Friday, 12th April, 2024
Friday, 12th April, 2024

Johnson, EU chief agree more Brexit talks to try to break deadlock

Britain and the European Union will
reconvene post-Brexit trade negotiations in Brussels on Sunday after UK Prime
Minister Boris Johnson and EU chief Ursula von der Leyen held inconclusive
talks, as time runs out to seal a deal.

The pair spoke for around an hour by phone on Saturday afternoon and agreed
to make a final push to finalise an agreement ahead of the Brexit transition
period ending on December 31.

The high-level political intervention followed deadlocked UK and EU
negotiating teams pausing the last-ditch talks late Friday.

Both sides continue to have “significant differences” on several critical
issues that have long stalled progress, a joint statement by Johnson and von
der Leyen said.

“Whilst recognising the seriousness of these differences, we agreed that a
further effort should be undertaken by our negotiating teams to assess
whether they can be resolved,” they added.

“We are therefore instructing our chief negotiators to reconvene tomorrow
in Brussels. We will speak again on Monday evening.”

A deal is seen as essential to avoid deep trade disruption on both sides
which would weaken economies already damaged by the coronavirus pandemic.

Johnson and von der Leyen last spoke on November 7, but a month later
Britain and the bloc remain divided over so-called level playing field
provisions, governance and fisheries.

“Both sides underlined that no agreement is feasible if these issues are
not resolved,” Saturday’s joint statement added.

– ‘Failure of statecraft’ –

Britain formally left the EU in January, nearly four years after a
referendum on membership that divided the nation, but has remained bound by
most of its rules until the end of the year.

Without a new deal, the bulk of cross-Channel trade will revert to World
Trade Organization terms, an unwanted return to tariffs and quotas after
almost five decades of deepening economic and political integration.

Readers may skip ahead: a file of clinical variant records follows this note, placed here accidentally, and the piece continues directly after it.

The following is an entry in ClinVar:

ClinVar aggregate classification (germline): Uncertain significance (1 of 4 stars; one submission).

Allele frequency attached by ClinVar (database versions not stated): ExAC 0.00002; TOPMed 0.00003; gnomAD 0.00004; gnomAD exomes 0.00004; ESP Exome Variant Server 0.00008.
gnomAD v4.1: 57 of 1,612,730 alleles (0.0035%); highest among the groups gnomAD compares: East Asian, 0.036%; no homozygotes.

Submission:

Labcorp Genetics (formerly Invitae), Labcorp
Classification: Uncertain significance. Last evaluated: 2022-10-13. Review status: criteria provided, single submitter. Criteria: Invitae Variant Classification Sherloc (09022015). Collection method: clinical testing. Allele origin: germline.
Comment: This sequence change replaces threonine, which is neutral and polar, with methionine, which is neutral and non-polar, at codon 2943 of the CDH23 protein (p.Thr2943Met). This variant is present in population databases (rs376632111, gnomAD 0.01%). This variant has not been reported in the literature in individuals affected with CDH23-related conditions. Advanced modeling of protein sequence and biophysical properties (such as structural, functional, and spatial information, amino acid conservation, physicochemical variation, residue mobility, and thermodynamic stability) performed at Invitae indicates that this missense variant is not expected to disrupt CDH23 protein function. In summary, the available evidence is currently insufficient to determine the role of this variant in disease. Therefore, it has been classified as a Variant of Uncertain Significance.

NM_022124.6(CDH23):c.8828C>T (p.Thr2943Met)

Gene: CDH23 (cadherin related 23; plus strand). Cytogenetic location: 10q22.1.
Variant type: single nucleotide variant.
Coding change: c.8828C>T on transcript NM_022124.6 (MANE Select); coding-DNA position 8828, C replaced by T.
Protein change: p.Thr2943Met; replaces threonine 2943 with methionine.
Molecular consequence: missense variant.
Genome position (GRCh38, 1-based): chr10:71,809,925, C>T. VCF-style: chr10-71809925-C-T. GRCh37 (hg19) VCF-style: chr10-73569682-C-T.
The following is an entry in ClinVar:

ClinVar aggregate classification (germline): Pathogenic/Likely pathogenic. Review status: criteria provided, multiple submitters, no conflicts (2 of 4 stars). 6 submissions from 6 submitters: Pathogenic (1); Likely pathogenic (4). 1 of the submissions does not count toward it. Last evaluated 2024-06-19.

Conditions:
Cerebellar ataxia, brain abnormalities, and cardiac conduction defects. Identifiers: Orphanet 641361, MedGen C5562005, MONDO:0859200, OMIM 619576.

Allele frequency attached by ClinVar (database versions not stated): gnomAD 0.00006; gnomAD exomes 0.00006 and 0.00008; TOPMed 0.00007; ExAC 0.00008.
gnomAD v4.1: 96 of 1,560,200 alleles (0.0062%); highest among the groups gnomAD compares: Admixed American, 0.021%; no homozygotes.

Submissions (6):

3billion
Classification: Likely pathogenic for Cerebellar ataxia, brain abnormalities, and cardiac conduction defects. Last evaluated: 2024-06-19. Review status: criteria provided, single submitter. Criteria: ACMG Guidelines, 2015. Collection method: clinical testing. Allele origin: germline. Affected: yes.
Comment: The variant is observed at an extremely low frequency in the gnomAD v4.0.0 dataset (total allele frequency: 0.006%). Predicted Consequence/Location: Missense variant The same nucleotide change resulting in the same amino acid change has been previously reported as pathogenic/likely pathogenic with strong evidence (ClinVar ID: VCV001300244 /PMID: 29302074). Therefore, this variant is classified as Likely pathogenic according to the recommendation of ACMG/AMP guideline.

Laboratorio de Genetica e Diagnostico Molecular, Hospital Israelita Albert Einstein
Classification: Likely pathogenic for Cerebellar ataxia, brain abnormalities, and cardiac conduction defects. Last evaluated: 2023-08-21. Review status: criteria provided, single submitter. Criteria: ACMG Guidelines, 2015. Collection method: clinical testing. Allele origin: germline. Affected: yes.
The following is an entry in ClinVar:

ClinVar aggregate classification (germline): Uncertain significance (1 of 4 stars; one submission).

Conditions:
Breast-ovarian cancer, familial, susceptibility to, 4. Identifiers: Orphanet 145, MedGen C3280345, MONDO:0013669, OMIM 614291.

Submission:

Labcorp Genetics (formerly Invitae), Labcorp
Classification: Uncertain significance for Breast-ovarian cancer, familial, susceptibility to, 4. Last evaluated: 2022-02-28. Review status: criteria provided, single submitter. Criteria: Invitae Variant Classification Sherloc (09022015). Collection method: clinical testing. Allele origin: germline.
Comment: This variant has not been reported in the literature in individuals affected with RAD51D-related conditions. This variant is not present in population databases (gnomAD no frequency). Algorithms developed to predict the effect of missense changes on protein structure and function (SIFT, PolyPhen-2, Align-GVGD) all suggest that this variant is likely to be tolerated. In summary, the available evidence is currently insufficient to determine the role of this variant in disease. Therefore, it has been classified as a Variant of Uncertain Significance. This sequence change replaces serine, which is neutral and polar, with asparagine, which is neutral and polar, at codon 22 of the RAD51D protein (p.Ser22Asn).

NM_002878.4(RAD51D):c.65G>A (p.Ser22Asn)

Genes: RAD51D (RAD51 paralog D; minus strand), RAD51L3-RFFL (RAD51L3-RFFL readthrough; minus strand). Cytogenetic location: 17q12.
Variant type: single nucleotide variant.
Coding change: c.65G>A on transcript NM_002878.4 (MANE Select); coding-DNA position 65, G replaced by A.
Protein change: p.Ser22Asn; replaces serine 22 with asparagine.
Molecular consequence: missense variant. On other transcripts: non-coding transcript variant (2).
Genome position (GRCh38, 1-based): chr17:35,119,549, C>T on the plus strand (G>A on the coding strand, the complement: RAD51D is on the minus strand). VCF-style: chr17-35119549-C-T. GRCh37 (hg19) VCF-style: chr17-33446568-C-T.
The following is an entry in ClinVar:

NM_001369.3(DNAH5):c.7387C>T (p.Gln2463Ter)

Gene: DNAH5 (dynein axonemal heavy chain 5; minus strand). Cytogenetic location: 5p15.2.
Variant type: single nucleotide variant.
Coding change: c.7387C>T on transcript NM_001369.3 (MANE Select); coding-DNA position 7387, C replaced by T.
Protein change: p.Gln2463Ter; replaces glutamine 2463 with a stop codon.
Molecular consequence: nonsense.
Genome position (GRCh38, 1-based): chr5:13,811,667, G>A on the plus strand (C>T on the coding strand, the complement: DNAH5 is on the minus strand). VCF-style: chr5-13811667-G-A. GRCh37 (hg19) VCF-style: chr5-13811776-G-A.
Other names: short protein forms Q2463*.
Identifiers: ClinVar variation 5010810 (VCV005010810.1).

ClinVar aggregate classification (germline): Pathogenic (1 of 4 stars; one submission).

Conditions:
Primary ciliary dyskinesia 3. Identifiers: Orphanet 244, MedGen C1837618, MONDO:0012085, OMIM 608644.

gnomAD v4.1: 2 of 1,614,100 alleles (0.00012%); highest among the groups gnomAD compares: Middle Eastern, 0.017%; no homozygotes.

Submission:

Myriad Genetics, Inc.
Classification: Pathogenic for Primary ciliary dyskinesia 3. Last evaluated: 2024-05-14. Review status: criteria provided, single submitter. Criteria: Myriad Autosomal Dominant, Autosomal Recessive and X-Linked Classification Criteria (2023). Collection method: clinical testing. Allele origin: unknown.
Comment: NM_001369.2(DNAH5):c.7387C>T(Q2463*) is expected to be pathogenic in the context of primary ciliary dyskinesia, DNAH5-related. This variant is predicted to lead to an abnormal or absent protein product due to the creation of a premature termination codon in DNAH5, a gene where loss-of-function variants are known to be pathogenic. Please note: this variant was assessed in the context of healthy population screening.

Talks through this year have finalised most aspects of an agreement, with
Britain set to leave the EU single market and customs union, bu the most
thorny issues have remain unresolved.

“We will see if there is a way forward,” EU chief negotiator Michel Barnier
said Saturday. “Work continues tomorrow.”

Britain’s top Brexit envoy David Frost will travel to Brussels early Sunday
with a small team of negotiators, according to reports, with just days left
to finalise an agreement before an EU leaders’ summit Thursday.

“This is the final throw of the dice,” a government source told UK media.
Johnson has insisted Britain will “prosper mightily” whatever the outcome of
the talks, but he will face severe political and economic fallout if he
cannot seal a deal.

“If we fail to get an agreement with the European Union, this will be a
serious failure of statecraft,” Conservative lawmaker Tom Tugendhat, chair of
parliament’s foreign affairs committee, told the Lowy Institute in an
interview.

However, a grouping of eurosceptic Conservatives were urging Johnson to
hold firm, telling The Sunday Telegraph “we nothing to fear from freedom”.

– ‘Now or never’ –

European capitals have remained remarkably united behind Barnier through
the fraught Brexit process, but some internal fractures have now begun to
surface.

France on Friday threatened to veto any deal that fails short of their
demands on ensuring fair trade and access to UK fishing waters.

Meanwhile a European diplomat told AFP that Belgium, the Netherlands, Spain
and Denmark share Paris’s concerns that the EU side could give too much
ground on rules to maintain competition.

Irish Prime Minister Micheal Martin, whose country could be most affected
among EU states by any no-deal scenario, welcomed the continuation of
discussions.

“An agreement is in everyone’s best interests. Every effort should be made
to reach a deal,” he tweeted.

German MEP Manfred Weber, the head of the European Parliament’s
conservative EPP grouping, said it was “now or never” for a deal.

“Boris Johnson needs to make a choice between the ideology of Brexit and
the realism of people’s daily lives,” he said.

“In the middle of the Covid crisis we owe it to our citizens and businesses
to find an agreement.”

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